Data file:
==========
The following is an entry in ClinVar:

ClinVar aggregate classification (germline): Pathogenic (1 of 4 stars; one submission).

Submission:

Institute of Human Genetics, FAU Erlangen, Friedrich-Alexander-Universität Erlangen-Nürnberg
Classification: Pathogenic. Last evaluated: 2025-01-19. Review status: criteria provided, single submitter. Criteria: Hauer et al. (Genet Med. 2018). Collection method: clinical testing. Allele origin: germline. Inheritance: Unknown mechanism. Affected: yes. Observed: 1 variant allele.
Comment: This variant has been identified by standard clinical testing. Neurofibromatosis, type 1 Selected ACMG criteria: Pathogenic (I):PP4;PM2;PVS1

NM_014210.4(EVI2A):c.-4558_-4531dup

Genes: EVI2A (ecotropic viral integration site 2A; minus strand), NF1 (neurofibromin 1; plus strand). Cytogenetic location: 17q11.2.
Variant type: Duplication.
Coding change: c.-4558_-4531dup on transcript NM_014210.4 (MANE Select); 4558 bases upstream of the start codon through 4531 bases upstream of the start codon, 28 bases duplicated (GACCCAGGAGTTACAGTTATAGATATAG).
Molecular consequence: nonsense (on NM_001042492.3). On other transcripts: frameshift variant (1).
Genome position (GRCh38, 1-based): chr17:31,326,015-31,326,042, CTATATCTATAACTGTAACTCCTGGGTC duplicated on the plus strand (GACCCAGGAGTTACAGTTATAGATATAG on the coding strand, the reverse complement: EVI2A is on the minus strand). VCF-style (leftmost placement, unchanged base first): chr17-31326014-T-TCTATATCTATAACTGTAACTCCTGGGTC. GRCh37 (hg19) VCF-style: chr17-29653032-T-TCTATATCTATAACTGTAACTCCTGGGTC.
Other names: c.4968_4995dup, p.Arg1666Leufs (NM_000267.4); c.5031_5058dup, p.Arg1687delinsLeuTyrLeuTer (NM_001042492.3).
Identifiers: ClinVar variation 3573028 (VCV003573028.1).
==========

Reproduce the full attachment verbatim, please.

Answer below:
The following is an entry in ClinVar:

ClinVar aggregate classification (germline): Pathogenic (1 of 4 stars; one submission).

Submission:

Institute of Human Genetics, FAU Erlangen, Friedrich-Alexander-Universität Erlangen-Nürnberg
Classification: Pathogenic. Last evaluated: 2025-01-19. Review status: criteria provided, single submitter. Criteria: Hauer et al. (Genet Med. 2018). Collection method: clinical testing. Allele origin: germline. Inheritance: Unknown mechanism. Affected: yes. Observed: 1 variant allele.
Comment: This variant has been identified by standard clinical testing. Neurofibromatosis, type 1 Selected ACMG criteria: Pathogenic (I):PP4;PM2;PVS1

NM_014210.4(EVI2A):c.-4558_-4531dup

Genes: EVI2A (ecotropic viral integration site 2A; minus strand), NF1 (neurofibromin 1; plus strand). Cytogenetic location: 17q11.2.
Variant type: Duplication.
Coding change: c.-4558_-4531dup on transcript NM_014210.4 (MANE Select); 4558 bases upstream of the start codon through 4531 bases upstream of the start codon, 28 bases duplicated (GACCCAGGAGTTACAGTTATAGATATAG).
Molecular consequence: nonsense (on NM_001042492.3). On other transcripts: frameshift variant (1).
Genome position (GRCh38, 1-based): chr17:31,326,015-31,326,042, CTATATCTATAACTGTAACTCCTGGGTC duplicated on the plus strand (GACCCAGGAGTTACAGTTATAGATATAG on the coding strand, the reverse complement: EVI2A is on the minus strand). VCF-style (leftmost placement, unchanged base first): chr17-31326014-T-TCTATATCTATAACTGTAACTCCTGGGTC. GRCh37 (hg19) VCF-style: chr17-29653032-T-TCTATATCTATAACTGTAACTCCTGGGTC.
Other names: c.4968_4995dup, p.Arg1666Leufs (NM_000267.4); c.5031_5058dup, p.Arg1687delinsLeuTyrLeuTer (NM_001042492.3).
Identifiers: ClinVar variation 3573028 (VCV003573028.1).